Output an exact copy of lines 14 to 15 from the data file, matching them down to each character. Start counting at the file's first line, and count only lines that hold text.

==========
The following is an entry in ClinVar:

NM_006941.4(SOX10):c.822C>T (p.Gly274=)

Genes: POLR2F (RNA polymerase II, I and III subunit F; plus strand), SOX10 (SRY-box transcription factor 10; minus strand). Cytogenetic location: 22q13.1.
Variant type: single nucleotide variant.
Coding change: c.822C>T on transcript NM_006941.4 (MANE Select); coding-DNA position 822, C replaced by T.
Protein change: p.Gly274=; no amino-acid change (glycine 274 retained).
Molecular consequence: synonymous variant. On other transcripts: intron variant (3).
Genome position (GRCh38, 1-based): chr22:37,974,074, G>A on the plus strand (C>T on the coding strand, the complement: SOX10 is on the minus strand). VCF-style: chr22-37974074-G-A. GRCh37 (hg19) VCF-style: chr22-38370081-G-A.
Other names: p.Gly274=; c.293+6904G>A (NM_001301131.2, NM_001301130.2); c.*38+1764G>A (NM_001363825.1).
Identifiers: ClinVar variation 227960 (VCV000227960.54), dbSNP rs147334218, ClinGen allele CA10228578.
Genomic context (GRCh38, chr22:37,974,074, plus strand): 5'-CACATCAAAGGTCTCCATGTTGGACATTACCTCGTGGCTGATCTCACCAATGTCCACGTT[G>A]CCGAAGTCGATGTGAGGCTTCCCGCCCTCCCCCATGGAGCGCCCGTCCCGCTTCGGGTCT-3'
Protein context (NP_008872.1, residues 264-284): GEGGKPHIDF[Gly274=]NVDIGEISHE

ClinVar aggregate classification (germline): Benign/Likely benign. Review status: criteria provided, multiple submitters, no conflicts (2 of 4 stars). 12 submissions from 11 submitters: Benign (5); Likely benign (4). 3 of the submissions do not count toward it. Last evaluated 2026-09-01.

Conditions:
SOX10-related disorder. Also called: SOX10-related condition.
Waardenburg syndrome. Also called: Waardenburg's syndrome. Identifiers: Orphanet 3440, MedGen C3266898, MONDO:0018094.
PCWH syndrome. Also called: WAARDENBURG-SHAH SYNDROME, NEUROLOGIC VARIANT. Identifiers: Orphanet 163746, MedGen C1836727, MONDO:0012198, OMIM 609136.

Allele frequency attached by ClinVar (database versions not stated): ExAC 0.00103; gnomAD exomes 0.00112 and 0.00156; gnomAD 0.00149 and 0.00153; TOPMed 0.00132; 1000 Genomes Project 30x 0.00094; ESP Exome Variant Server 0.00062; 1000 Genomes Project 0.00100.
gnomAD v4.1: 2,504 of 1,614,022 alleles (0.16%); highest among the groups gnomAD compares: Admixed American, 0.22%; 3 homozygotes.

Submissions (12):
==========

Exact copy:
Conditions:
SOX10-related disorder. Also called: SOX10-related condition.